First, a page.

References

Bannon, L. J. 1991. From human factors to human actors: The role of psychology and human-computer interaction studies in system design. In J. Greenbaum & M. Kyng (Eds.), Design at Work: Cooperative Design of Computer Systems. L. Erlbaum Associates, Hillsdale, NJ, pp. 25-44.

Bannon, L. J., & Bodker, S. 1991. Beyond the interface: Encountering artifacts in use. In J. M. Carroll (Ed.). Designing interaction: Psychology at the Human Computer Interface. Cambridge University Press, New York. pp. 227-253.

Patterson. W.. Boboye, J.. Hall, S., & Hornbuckle, H. 2017. The gender Turing test. Proceedings of the 3rd International Conference on Human Factors in Cybersecurity, July 2017, Los Angeles, CA.

Patterson. W.. & Gergely, M. 2020. Economic prospect theory applied to cybersecurity. Proceedings of the AHFE 2020 International Conference on Human Factors in Cybersecurity, July 16-20, 2020, San Diego, CA. pp. 113-121.

Patterson. W., Murray, A., & Fleming, L. 2020. Distinguishing a human or machine cyberattacker. Proceedings of the 3rd Annual Conference on Intelligent Human Systems Integration. Modena, Italy. February 2020. pp. 335-340.

Patterson, W., Orgah, A., Chakraborty, S.. & Winston-Proctor, C. E. 2020. The impact of Fake News on the African-American community. Proceedings of the AHFE 2020 International Conference on Human Factors in Cybersecurity, July 16-20, 2020, San Diego. CA, pp. 30-37.

Patterson. W.. & Sone, M. 2017. Behavioural cybersecurity: A new metric to assess cyberattacks. Proceedings of Contemporary Mathematics and the Real World, University of Ibadan, May 2017. Nigeria.

Patterson. W., & Sone. M. 2018. A metric to assess cyberattacks. Proceedings of the 4th International Conference on Human Factors in Cybersecurity, July 2018, Orlando, FL.

Patterson. W., & Winston-Proctor, C. E. 2019. An international extension of Sweeney’s Data Privacy Research. Advances in Human Factors in Cybersecurity, T. Ahram & W. Karwowski (Eds.), Proceedings of the AHFE 2019 International Conference on Human Factors in Cybersecurity, July 24-28, 2019. Washington, DC, pp. 28-37.

Patterson, W., Winston-Proctor, C. E.. & Fleming, L. 2016a. Behavioral cybersecurity: Human factors in the cybersecurity curriculum. Proceedings of the 2nd International Conference on Human Factors in Cybersecurity, July 2016, Orlando, FL.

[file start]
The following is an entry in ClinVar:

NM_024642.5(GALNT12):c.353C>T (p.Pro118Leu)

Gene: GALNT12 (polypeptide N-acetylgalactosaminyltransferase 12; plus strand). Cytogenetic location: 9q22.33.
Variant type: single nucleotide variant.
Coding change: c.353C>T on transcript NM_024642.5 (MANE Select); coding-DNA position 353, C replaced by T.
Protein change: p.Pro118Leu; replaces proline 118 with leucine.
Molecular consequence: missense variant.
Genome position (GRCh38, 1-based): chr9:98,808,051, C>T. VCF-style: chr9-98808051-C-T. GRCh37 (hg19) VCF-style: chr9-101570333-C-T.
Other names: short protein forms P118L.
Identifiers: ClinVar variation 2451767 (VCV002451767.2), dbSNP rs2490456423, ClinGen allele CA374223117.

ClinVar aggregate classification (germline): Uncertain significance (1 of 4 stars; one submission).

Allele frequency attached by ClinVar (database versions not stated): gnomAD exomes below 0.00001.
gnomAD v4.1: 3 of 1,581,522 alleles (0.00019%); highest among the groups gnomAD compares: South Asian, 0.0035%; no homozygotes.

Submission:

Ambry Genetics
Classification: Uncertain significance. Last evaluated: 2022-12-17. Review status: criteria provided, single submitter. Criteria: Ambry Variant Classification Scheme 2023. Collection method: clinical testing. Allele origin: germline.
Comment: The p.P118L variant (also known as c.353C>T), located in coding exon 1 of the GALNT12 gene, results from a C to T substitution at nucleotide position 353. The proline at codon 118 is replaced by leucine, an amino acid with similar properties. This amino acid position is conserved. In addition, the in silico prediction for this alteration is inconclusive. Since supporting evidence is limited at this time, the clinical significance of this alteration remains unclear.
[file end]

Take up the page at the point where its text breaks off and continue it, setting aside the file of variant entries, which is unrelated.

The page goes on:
Patterson, W., Winston-Proctor, C. E., & Fleming, L. 2016b. Behavioral cybersecurity: A needed aspect of the security curriculum. Proceedings of the IEEE SoutheastCon 2016, March 2016, Norfolk, VA.

Salvendy. G. 2012 (Ed.). Handbook of Human Factors and Ergonomics (4th ed.). Wiley and Sons, Hoboken, NJ.

Personality Theory and Methods of Assessment

What do we know when we know a person? There are many ways to answer this question. Personality psychologists’ answer to this question is that to know a person means that you understand the stable dimensions of their social behavior (i.e., personality traits), the adaptative aspects of their needs, wants, motives, and goals (i.e., personality characteristic adaptations), and the person’s internalized, evolving, and integrative inner narrative (i.e., narrative identity). These dimensions of knowing a person constitute a person’s personality. The purpose of this chapter is to briefly describe the dimensions of human personality and methods personality psychologists use to assess each. We adopt this focus because at the heart of our foundational development of the field of behavioral cybersecurity has been to integrate cybersecurity with a personality psychological approach to behavioral science. From this perspective, we have begun to develop a field of behavioral cybersecurity that centers on understanding the attacker’s personality in terms of how it can inform questions about behavior involved in the identification, analysis, and management of cybersecurity events faced by individuals, as well as within organizations (Patterson & Winston-Proctor, 2019).

In his book entitled The Art and Science of Personality Development, Dan McAdams (2015) presents the heuristic to understand the personality of a person by thinking of the person as intricately behaving across the life course as a social actor, the motivated agent, and the author. This is his shorthand way to identify and describe each of the three layers of human personality that psychologists have discovered over more than a century of research: personality traits, personality characteristic adaptations, and narrative identity. Each of these dimensions of personality has a differential relation to culture (McAdams & Pals, 2006). To further explain McAdams’ (2015) heuristic for conceptualizing personality,

he described that across the course of a person’s life, we know an actor who first has a style of presentation or temperament that gradually morphs into personality traits; an agent with a dynamic arrangement of evolving motives, goals, values, and personal projects; and an author seeking to understand who they are and how they are to live, love, and work within the social and cultural context of their adult society. Thus, applications of personality psychology to identify, analyze, and manage cybersecurity problems require an understanding of cross-cultural variations in personality traits, motivation, and narrative identity within the social contexts in which cybersecurity problems emerge within and across cultures.